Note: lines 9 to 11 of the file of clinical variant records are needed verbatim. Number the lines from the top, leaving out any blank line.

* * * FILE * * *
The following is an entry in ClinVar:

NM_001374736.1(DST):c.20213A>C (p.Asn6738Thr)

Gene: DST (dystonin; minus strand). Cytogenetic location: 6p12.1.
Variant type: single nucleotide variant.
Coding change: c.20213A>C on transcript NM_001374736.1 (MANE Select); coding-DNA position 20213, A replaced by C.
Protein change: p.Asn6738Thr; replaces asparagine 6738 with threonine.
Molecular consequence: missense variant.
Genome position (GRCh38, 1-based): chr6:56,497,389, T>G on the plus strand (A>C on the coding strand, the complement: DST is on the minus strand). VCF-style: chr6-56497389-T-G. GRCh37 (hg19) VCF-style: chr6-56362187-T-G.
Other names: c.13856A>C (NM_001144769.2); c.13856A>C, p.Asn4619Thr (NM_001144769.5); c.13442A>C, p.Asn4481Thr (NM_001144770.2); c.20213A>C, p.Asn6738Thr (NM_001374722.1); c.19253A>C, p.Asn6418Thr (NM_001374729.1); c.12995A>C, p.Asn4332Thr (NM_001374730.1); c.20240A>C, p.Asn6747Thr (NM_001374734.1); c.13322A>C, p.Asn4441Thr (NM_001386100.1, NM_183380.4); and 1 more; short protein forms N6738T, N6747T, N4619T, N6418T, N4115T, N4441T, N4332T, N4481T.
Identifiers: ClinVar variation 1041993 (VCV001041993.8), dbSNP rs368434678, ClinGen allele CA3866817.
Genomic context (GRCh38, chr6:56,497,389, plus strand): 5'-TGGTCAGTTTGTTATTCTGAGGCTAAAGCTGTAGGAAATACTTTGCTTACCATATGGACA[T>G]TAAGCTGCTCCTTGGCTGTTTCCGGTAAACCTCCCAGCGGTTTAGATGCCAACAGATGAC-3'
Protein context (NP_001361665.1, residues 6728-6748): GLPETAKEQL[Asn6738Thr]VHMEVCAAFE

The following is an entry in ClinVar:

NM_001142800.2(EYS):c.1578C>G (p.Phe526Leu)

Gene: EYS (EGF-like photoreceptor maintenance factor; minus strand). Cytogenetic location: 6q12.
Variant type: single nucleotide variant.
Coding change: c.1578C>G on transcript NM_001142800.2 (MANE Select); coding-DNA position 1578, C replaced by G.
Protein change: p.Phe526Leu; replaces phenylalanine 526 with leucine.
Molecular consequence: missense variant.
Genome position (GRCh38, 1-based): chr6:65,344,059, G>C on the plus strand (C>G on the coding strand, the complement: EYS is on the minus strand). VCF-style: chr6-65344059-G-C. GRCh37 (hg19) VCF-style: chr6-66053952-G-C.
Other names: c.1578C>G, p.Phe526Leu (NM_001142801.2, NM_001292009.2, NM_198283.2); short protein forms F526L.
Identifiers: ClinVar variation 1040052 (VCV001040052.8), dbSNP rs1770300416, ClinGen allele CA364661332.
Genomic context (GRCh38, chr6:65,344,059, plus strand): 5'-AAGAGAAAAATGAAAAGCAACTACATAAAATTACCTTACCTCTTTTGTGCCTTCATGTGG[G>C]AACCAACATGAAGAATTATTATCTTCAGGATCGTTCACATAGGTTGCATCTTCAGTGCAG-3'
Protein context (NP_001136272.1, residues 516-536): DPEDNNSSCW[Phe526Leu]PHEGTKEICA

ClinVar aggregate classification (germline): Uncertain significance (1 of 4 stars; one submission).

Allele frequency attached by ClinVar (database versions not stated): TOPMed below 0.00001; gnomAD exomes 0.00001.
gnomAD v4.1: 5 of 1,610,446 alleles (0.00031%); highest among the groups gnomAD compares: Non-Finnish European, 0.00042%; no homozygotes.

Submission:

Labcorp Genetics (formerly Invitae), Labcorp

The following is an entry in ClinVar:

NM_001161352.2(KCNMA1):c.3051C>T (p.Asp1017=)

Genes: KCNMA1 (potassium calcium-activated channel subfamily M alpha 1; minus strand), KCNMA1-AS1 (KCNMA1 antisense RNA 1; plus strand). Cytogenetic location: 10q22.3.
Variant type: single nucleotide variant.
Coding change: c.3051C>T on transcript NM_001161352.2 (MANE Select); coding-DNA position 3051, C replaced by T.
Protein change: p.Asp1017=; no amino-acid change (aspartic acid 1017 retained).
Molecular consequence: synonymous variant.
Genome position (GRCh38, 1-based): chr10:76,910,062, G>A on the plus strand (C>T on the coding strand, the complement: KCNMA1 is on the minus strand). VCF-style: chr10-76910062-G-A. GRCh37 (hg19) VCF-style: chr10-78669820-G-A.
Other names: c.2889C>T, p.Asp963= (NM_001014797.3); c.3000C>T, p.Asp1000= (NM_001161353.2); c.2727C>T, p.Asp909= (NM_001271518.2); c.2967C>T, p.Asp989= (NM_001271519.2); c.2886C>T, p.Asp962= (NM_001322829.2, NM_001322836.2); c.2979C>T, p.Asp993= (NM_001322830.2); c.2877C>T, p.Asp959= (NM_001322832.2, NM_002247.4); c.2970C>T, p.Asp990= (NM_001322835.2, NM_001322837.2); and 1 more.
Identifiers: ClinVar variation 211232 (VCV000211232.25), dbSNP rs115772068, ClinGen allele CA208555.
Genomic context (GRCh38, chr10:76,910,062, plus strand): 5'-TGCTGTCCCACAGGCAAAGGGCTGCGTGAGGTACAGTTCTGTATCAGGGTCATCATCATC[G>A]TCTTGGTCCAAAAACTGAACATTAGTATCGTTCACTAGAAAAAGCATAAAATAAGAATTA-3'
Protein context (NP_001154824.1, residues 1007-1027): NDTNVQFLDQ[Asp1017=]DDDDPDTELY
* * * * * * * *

Other names: c.13856A>C (NM_001144769.2); c.13856A>C, p.Asn4619Thr (NM_001144769.5); c.13442A>C, p.Asn4481Thr (NM_001144770.2); c.20213A>C, p.Asn6738Thr (NM_001374722.1); c.19253A>C, p.Asn6418Thr (NM_001374729.1); c.12995A>C, p.Asn4332Thr (NM_001374730.1); c.20240A>C, p.Asn6747Thr (NM_001374734.1); c.13322A>C, p.Asn4441Thr (NM_001386100.1, NM_183380.4); and 1 more; short protein forms N6738T, N6747T, N4619T, N6418T, N4115T, N4441T, N4332T, N4481T.
Identifiers: ClinVar variation 1041993 (VCV001041993.8), dbSNP rs368434678, ClinGen allele CA3866817.
Genomic context (GRCh38, chr6:56,497,389, plus strand): 5'-TGGTCAGTTTGTTATTCTGAGGCTAAAGCTGTAGGAAATACTTTGCTTACCATATGGACA[T>G]TAAGCTGCTCCTTGGCTGTTTCCGGTAAACCTCCCAGCGGTTTAGATGCCAACAGATGAC-3'